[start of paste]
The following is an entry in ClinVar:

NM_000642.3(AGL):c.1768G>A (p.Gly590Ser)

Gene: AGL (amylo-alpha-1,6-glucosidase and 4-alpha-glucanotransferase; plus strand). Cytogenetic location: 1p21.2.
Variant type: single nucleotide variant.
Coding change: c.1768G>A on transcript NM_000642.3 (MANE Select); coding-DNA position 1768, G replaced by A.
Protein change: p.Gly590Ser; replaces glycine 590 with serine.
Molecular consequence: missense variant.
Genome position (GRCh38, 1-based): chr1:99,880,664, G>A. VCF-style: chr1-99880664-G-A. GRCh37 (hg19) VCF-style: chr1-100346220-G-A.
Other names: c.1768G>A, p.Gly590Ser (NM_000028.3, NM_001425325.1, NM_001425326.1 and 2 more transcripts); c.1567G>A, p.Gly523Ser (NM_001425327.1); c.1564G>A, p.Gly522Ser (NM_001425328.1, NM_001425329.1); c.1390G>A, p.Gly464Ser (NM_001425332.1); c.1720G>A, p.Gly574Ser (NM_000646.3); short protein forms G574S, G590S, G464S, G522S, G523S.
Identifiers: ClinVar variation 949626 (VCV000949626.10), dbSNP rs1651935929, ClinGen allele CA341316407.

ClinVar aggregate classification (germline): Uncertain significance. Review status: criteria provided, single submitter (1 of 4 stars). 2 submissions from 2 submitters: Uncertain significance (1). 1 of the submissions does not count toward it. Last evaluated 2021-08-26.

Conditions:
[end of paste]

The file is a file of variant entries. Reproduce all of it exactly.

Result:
The following is an entry in ClinVar:

NM_000642.3(AGL):c.1768G>A (p.Gly590Ser)

Gene: AGL (amylo-alpha-1,6-glucosidase and 4-alpha-glucanotransferase; plus strand). Cytogenetic location: 1p21.2.
Variant type: single nucleotide variant.
Coding change: c.1768G>A on transcript NM_000642.3 (MANE Select); coding-DNA position 1768, G replaced by A.
Protein change: p.Gly590Ser; replaces glycine 590 with serine.
Molecular consequence: missense variant.
Genome position (GRCh38, 1-based): chr1:99,880,664, G>A. VCF-style: chr1-99880664-G-A. GRCh37 (hg19) VCF-style: chr1-100346220-G-A.
Other names: c.1768G>A, p.Gly590Ser (NM_000028.3, NM_001425325.1, NM_001425326.1 and 2 more transcripts); c.1567G>A, p.Gly523Ser (NM_001425327.1); c.1564G>A, p.Gly522Ser (NM_001425328.1, NM_001425329.1); c.1390G>A, p.Gly464Ser (NM_001425332.1); c.1720G>A, p.Gly574Ser (NM_000646.3); short protein forms G574S, G590S, G464S, G522S, G523S.
Identifiers: ClinVar variation 949626 (VCV000949626.10), dbSNP rs1651935929, ClinGen allele CA341316407.

ClinVar aggregate classification (germline): Uncertain significance. Review status: criteria provided, single submitter (1 of 4 stars). 2 submissions from 2 submitters: Uncertain significance (1). 1 of the submissions does not count toward it. Last evaluated 2021-08-26.

Conditions: